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Chest. 1996 Dec;110(6):1489-92.

Normal oxyhemoglobin saturation during sleep. How low does it go?

Author information

1
Division of Pediatric Pulmonology, Rainbow Babies and Childrens Hospital, Case Western Reserve University, Cleveland, USA.

Abstract

STUDY OBJECTIVE:

To determine oxyhemoglobin saturation (O2 Sat) in healthy humans.

DESIGN:

Retrospective review of all-night pulse oximetry data, carefully examined to exclude periods of motion artifact. The lowest saturation recorded during the night (Low Sat), the median saturation (Sat 50), and the saturation below which the patient spent 10% of the time (Sat 10) were tabulated. These data were compared to the O2 Sat in patients with obstructive sleep apnea (OSA) and patients with stable asthma.

SETTING:

Sleep laboratory in a tertiary care hospital.

PATIENTS:

Three hundred fifty people with normal results of overnight polysomnography. Patients with known craniofacial or neurologic abnormalities or any previously diagnosed pulmonary disease such as asthma or COPD were excluded. The healthy subjects ranged in age from 1 month to 85 years. There were 184 male and 166 female subjects. These were compared to 25 patients with OSA and 21 patients with asthma.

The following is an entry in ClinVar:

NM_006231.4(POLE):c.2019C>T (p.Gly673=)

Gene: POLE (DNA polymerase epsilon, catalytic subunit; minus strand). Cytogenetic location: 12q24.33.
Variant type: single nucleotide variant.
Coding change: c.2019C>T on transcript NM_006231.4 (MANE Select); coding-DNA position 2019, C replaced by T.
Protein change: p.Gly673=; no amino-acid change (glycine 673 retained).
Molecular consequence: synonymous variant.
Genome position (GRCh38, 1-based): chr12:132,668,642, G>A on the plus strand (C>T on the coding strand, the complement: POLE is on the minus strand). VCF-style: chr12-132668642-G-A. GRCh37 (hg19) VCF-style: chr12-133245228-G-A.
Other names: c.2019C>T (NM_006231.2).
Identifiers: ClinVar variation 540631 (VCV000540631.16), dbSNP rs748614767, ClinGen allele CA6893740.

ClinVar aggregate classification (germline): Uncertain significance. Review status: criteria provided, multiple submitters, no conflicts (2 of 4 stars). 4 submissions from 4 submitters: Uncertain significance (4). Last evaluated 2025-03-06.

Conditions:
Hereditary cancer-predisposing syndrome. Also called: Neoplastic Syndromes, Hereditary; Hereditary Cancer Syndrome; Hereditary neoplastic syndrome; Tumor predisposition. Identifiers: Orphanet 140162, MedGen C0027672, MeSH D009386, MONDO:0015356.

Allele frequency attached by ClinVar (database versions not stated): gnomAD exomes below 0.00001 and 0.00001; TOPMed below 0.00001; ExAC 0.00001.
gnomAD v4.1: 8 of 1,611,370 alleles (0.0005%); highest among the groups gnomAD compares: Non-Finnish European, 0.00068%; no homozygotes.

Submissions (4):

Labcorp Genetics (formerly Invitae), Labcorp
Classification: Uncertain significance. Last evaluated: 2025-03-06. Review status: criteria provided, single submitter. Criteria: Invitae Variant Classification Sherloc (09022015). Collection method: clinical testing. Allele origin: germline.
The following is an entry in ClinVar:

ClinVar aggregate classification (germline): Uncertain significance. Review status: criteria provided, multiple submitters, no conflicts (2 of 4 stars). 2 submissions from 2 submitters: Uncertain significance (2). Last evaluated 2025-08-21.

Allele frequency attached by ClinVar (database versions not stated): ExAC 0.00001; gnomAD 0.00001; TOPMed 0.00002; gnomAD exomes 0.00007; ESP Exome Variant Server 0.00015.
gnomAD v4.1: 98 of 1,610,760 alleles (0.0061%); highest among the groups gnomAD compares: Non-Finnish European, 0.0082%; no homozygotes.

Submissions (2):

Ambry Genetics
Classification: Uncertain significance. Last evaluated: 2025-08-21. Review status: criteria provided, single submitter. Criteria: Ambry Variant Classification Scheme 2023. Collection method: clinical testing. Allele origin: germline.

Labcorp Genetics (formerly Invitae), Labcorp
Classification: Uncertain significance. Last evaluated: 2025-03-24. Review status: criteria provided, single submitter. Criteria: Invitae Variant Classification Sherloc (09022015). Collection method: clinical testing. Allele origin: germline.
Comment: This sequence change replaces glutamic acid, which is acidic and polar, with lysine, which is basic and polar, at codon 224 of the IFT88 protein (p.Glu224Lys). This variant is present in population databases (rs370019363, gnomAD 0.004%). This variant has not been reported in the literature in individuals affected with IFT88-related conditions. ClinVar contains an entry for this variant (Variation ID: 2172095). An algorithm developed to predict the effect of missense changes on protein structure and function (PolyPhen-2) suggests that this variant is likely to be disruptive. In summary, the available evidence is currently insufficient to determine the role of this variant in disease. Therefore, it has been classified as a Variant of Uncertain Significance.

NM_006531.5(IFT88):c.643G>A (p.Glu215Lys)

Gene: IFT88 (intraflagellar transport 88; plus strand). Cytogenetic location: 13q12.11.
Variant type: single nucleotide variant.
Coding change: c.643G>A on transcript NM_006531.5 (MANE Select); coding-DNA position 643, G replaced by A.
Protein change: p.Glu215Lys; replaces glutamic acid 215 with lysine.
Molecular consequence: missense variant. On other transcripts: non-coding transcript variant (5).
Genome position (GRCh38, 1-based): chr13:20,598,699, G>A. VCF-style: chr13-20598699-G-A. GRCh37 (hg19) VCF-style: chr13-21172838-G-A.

RESULTS:

For the healthy patients, the mean +/- SD Low Sat was 90.4% +/- 3.1%. The mean Sat 10 was 94.7% +/- 1.6%. The mean Sat 50 was 96.5% +/- 1.5%. There was no relationship between any of the O2 Sat measures and sex, race, or obesity as measured by body mass index. However, older subjects (> 60 years of age) had lower Sat 10 (92.8 +/- 2.3) and Sat 50 (95.1 +/- 2.0) than did younger subjects. The O2 Sat of the patients with asthma was not different from the healthy subjects, but the patients with OSA had a significantly lower Sat 50, Sat 10, and Low Sat.

SUMMARY:

We describe in detail O2 Sat in a large group of healthy people. Older subjects without known cardiorespiratory disease have lower O2 Sat than younger subjects.

PMID:
8989066
[Indexed for MEDLINE]

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